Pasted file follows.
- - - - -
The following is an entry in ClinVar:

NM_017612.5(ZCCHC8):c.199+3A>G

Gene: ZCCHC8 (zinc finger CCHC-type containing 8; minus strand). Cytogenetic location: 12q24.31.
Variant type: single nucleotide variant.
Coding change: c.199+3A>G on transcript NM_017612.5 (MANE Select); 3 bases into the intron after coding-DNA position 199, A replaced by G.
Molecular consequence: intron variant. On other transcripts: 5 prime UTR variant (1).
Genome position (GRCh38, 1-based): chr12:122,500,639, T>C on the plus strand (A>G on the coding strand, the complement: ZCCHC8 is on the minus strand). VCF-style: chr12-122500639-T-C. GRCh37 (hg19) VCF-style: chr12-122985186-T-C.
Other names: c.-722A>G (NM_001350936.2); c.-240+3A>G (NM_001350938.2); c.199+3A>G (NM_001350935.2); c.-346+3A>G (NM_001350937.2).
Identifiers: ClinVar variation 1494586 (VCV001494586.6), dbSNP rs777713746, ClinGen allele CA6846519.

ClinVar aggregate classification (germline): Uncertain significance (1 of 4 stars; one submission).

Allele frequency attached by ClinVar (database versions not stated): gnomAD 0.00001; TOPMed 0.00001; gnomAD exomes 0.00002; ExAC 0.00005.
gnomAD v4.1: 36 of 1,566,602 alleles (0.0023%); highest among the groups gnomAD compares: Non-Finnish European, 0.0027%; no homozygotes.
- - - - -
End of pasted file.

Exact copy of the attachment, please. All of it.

The following is an entry in ClinVar:

NM_017612.5(ZCCHC8):c.199+3A>G

Gene: ZCCHC8 (zinc finger CCHC-type containing 8; minus strand). Cytogenetic location: 12q24.31.
Variant type: single nucleotide variant.
Coding change: c.199+3A>G on transcript NM_017612.5 (MANE Select); 3 bases into the intron after coding-DNA position 199, A replaced by G.
Molecular consequence: intron variant. On other transcripts: 5 prime UTR variant (1).
Genome position (GRCh38, 1-based): chr12:122,500,639, T>C on the plus strand (A>G on the coding strand, the complement: ZCCHC8 is on the minus strand). VCF-style: chr12-122500639-T-C. GRCh37 (hg19) VCF-style: chr12-122985186-T-C.
Other names: c.-722A>G (NM_001350936.2); c.-240+3A>G (NM_001350938.2); c.199+3A>G (NM_001350935.2); c.-346+3A>G (NM_001350937.2).
Identifiers: ClinVar variation 1494586 (VCV001494586.6), dbSNP rs777713746, ClinGen allele CA6846519.

ClinVar aggregate classification (germline): Uncertain significance (1 of 4 stars; one submission).

Allele frequency attached by ClinVar (database versions not stated): gnomAD 0.00001; TOPMed 0.00001; gnomAD exomes 0.00002; ExAC 0.00005.
gnomAD v4.1: 36 of 1,566,602 alleles (0.0023%); highest among the groups gnomAD compares: Non-Finnish European, 0.0027%; no homozygotes.